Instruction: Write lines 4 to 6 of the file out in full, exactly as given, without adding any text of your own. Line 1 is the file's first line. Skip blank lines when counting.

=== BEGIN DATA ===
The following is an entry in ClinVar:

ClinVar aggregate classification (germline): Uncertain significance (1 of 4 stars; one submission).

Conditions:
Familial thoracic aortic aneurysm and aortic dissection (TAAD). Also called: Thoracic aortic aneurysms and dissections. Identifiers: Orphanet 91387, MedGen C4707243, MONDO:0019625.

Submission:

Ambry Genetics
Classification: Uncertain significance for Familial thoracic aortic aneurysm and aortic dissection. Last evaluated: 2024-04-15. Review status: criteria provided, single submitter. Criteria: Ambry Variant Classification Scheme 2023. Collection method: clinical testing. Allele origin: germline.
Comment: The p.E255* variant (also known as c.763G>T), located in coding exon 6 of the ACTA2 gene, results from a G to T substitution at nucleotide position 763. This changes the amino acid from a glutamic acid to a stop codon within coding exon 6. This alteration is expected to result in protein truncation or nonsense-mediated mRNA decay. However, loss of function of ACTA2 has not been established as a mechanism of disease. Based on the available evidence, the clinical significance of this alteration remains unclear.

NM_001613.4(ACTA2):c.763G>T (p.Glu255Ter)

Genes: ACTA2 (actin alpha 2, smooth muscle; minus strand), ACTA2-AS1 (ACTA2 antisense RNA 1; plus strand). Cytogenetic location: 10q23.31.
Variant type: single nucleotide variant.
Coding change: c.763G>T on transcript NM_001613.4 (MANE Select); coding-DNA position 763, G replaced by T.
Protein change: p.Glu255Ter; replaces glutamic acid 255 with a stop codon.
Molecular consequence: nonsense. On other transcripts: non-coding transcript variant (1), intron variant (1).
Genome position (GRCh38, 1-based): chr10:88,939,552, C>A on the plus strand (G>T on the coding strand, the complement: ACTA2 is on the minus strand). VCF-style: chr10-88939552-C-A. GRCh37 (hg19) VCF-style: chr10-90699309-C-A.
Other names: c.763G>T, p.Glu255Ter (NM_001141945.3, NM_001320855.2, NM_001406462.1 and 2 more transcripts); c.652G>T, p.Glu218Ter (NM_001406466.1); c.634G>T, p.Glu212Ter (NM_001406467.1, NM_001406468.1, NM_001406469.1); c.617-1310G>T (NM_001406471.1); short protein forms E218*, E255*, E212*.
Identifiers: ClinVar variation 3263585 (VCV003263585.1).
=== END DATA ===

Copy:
Familial thoracic aortic aneurysm and aortic dissection (TAAD). Also called: Thoracic aortic aneurysms and dissections. Identifiers: Orphanet 91387, MedGen C4707243, MONDO:0019625.

Submission:

Ambry Genetics